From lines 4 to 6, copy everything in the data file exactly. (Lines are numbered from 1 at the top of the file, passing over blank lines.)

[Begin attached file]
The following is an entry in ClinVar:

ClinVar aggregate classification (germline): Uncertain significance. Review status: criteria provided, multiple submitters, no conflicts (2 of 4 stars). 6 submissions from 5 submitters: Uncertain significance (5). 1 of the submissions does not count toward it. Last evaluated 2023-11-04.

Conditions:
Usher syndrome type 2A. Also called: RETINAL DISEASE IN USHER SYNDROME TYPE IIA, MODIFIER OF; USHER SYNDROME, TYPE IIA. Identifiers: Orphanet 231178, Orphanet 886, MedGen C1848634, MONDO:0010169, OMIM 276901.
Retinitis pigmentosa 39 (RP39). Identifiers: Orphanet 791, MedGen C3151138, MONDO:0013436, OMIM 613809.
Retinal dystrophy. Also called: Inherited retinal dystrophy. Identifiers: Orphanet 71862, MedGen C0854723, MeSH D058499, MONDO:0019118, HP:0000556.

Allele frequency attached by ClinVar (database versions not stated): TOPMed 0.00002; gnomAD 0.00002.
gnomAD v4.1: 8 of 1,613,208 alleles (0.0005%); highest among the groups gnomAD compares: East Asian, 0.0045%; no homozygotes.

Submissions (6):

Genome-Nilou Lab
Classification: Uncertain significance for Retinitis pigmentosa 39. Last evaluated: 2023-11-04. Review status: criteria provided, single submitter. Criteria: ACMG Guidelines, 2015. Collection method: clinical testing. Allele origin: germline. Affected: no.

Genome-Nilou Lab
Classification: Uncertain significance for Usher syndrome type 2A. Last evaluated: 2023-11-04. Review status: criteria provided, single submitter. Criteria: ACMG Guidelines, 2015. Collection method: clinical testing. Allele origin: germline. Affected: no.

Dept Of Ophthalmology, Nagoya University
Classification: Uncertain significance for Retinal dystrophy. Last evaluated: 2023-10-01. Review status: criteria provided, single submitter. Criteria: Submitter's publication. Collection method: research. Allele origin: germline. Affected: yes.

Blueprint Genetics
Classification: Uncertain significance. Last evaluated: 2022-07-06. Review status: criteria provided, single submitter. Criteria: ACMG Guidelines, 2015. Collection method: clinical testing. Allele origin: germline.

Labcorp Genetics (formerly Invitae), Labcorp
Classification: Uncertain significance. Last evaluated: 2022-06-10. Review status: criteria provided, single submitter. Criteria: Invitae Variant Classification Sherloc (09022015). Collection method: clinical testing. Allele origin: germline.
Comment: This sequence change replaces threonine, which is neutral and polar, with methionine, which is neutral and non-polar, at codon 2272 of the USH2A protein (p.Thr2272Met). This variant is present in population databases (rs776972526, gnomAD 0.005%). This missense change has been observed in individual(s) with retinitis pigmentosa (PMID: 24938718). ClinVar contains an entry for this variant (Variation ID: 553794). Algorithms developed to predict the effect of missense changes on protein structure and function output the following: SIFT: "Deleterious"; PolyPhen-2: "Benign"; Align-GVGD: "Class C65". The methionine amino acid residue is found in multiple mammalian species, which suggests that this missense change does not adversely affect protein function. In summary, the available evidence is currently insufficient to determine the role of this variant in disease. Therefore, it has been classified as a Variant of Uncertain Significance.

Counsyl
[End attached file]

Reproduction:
Usher syndrome type 2A. Also called: RETINAL DISEASE IN USHER SYNDROME TYPE IIA, MODIFIER OF; USHER SYNDROME, TYPE IIA. Identifiers: Orphanet 231178, Orphanet 886, MedGen C1848634, MONDO:0010169, OMIM 276901.
Retinitis pigmentosa 39 (RP39). Identifiers: Orphanet 791, MedGen C3151138, MONDO:0013436, OMIM 613809.
Retinal dystrophy. Also called: Inherited retinal dystrophy. Identifiers: Orphanet 71862, MedGen C0854723, MeSH D058499, MONDO:0019118, HP:0000556.